In Iraq, the former Prime Minister Nouri al-Maliki was unable to engage in dialogue with the Sunni tribes who helped fight al-Qaida. This led to the fall of Fallujah into ISIS hands. After the US’s withdraw in 2011, these tribes went into an open revolt against Maliki. Also, the international coalition in Syria did not stop Assad from bombing rebels in areas where ISIS is not in control. The fact that the West ignored Assad’s brutality did not help reassure the Sunnis. On the other hand, it would be very naïve to only blame the original leaders and Western powers for the rise of ISIS. The Arab communities themselves are very much responsible. ISIS flourished in these two countries because of the sectarian rhetoric practiced by the people everywhere.
The international community and the ISIS crisis
The international community for the last four years is not demonstrating the ability to resolve the crisis in Syria. In fact, it was left at the hands of regional powers such as the Gulf States, Turkey and Iran. With the start of the Iranian nuclear negotiations, the Sunnis in the region felt that they are ignored. Nevertheless, the nuclear plan has never been the main issue for the region. The main problem is the domination of Iran and the Iranian proxies in Iraq, Lebanon, Bahrain and Yemen.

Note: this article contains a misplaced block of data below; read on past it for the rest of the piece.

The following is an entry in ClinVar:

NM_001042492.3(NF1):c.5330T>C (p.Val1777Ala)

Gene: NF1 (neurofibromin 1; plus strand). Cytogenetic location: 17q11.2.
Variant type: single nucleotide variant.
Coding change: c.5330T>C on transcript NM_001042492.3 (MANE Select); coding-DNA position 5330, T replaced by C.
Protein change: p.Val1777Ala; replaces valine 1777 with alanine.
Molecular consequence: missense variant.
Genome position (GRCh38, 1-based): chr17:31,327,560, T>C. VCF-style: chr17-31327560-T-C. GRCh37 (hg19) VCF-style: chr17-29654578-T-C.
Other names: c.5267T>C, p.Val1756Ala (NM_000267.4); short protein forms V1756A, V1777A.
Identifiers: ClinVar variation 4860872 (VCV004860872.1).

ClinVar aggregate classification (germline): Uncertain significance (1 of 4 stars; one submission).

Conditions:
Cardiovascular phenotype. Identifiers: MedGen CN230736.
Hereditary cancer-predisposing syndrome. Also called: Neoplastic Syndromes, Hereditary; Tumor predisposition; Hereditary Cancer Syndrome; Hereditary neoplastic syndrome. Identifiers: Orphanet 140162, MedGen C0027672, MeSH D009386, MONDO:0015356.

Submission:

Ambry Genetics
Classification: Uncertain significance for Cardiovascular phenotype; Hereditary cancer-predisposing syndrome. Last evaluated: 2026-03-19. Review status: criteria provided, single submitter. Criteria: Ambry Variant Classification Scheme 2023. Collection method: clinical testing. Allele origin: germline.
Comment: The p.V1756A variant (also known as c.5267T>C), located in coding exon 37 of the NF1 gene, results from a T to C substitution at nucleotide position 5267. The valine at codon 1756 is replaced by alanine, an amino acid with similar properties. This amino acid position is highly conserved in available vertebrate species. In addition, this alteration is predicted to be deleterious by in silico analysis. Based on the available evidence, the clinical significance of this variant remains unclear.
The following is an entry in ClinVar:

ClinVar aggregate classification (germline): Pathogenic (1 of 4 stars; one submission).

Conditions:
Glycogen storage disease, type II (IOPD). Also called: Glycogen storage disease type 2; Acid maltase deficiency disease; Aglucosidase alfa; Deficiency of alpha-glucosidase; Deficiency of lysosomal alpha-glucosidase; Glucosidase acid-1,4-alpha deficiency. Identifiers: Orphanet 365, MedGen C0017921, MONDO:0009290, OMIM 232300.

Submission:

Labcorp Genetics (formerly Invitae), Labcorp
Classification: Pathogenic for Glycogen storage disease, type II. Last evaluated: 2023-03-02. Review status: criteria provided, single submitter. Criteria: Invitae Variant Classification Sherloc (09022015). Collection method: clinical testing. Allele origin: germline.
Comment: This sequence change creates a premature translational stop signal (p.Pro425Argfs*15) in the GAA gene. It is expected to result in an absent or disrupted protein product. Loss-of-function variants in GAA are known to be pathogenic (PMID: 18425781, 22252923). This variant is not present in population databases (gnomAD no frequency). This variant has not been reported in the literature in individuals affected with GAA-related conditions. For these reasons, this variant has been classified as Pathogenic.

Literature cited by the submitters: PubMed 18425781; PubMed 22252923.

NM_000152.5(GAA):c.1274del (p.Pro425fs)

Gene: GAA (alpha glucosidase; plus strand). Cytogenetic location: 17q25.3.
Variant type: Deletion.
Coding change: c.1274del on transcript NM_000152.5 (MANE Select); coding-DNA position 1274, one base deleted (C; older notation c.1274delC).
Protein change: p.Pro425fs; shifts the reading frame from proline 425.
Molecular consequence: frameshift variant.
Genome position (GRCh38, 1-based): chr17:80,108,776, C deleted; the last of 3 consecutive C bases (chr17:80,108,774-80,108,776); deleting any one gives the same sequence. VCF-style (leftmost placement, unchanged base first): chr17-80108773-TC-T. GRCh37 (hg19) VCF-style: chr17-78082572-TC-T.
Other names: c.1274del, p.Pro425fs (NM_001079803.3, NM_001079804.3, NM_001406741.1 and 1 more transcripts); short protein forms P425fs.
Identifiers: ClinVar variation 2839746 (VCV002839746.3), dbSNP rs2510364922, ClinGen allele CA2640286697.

On the other hand, the West never backed the liberal and the national projects in these countries and preferred to stay aside. In reality, these people and projects share the same values as the West. They respect minorities and have a peaceful vision of their future and their countries. In fact, they are a threat to both the regime and the radical groups.
The Caliphate project
Recently, several ISIS maps, that include areas that have been under historical Caliphates, came to our attention. They include places such as Spain or Greece where today the majority of the population is not even Muslim. ISIS, as well as other Sunni Jihadist groups, hopes that the entire world will come under their domination. But the important question is: what are ISIS’s short to medium term goals and how do they plan to achieve them?